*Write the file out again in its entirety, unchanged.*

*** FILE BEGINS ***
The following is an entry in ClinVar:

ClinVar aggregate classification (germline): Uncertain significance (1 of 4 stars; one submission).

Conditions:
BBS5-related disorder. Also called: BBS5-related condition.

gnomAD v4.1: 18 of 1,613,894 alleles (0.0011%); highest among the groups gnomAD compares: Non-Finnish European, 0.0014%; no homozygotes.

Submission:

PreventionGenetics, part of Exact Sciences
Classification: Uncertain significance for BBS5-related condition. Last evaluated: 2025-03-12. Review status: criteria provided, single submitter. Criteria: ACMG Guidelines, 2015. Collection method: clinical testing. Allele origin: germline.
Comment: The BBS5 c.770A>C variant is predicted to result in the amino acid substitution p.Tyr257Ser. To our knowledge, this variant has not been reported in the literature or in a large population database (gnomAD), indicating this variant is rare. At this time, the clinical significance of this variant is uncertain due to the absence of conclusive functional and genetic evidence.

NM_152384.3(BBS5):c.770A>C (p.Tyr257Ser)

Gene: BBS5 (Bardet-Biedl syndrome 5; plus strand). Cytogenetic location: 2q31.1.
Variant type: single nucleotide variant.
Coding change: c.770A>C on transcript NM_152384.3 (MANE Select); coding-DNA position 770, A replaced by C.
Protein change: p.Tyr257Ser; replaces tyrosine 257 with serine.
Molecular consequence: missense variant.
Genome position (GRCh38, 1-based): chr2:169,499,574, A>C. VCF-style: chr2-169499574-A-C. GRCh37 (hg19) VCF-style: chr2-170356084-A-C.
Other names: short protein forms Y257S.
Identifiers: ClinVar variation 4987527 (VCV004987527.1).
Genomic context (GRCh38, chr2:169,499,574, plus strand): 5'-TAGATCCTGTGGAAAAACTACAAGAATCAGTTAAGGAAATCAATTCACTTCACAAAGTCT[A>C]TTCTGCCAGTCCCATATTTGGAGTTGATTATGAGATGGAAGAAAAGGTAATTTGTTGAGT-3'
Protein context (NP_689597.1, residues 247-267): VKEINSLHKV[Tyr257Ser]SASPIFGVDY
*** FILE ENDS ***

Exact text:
The following is an entry in ClinVar:

ClinVar aggregate classification (germline): Uncertain significance (1 of 4 stars; one submission).

Conditions:
BBS5-related disorder. Also called: BBS5-related condition.

gnomAD v4.1: 18 of 1,613,894 alleles (0.0011%); highest among the groups gnomAD compares: Non-Finnish European, 0.0014%; no homozygotes.

Submission:

PreventionGenetics, part of Exact Sciences
Classification: Uncertain significance for BBS5-related condition. Last evaluated: 2025-03-12. Review status: criteria provided, single submitter. Criteria: ACMG Guidelines, 2015. Collection method: clinical testing. Allele origin: germline.
Comment: The BBS5 c.770A>C variant is predicted to result in the amino acid substitution p.Tyr257Ser. To our knowledge, this variant has not been reported in the literature or in a large population database (gnomAD), indicating this variant is rare. At this time, the clinical significance of this variant is uncertain due to the absence of conclusive functional and genetic evidence.

NM_152384.3(BBS5):c.770A>C (p.Tyr257Ser)

Gene: BBS5 (Bardet-Biedl syndrome 5; plus strand). Cytogenetic location: 2q31.1.
Variant type: single nucleotide variant.
Coding change: c.770A>C on transcript NM_152384.3 (MANE Select); coding-DNA position 770, A replaced by C.
Protein change: p.Tyr257Ser; replaces tyrosine 257 with serine.
Molecular consequence: missense variant.
Genome position (GRCh38, 1-based): chr2:169,499,574, A>C. VCF-style: chr2-169499574-A-C. GRCh37 (hg19) VCF-style: chr2-170356084-A-C.
Other names: short protein forms Y257S.
Identifiers: ClinVar variation 4987527 (VCV004987527.1).
Genomic context (GRCh38, chr2:169,499,574, plus strand): 5'-TAGATCCTGTGGAAAAACTACAAGAATCAGTTAAGGAAATCAATTCACTTCACAAAGTCT[A>C]TTCTGCCAGTCCCATATTTGGAGTTGATTATGAGATGGAAGAAAAGGTAATTTGTTGAGT-3'
Protein context (NP_689597.1, residues 247-267): VKEINSLHKV[Tyr257Ser]SASPIFGVDY